The Lifetime Medical Spending of Retirees
John Jones (),
Mariacristina De Nardi (),
Eric French (),
Rory McGee and
No 24599, NBER Working Papers from National Bureau of Economic Research, Inc
Using dynamic models of health, mortality, and out-of-pocket medical spending (both inclusive and net of Medicaid payments), we estimate the distribution of lifetime medical spending that retired U.S. households face over the remainder of their lives. We find that households who turned 70 in 1992 will on average incur $122,000 in medical spending, including Medicaid payments, over their remaining lives. At the top tail, 5 percent of households will incur more than $300,000, and 1 percent of households will incur over $600,000 in medical spending inclusive of Medicaid. The level and the dispersion of this spending diminish only slowly with age. Although permanent income, initial health, and initial marital status have large effects on this spending, much of the dispersion in lifetime spending is due to events realized later in life. Medicaid covers the majority of the lifetime costs of the poorest households and significantly reduces their risk.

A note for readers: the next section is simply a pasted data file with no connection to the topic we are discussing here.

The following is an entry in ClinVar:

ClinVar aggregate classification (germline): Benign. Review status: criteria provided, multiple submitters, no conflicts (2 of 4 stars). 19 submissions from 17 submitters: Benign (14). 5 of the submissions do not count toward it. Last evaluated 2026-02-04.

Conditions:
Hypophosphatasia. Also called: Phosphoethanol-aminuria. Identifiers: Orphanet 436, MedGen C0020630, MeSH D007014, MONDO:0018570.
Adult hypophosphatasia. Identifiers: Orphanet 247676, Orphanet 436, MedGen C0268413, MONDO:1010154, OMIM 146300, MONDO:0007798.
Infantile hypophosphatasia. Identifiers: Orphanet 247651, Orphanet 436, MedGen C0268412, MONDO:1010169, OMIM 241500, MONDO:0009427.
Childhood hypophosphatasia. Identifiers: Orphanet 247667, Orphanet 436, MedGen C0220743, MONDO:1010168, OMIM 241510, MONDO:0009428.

JEL-codes: D1 D14 E02 E2 H31 (search for similar items in EconPapers)
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Journal Article: Lifetime Medical Spending of Retirees (2019)
Journal Article: The Lifetime Medical Spending of Retirees (2018)
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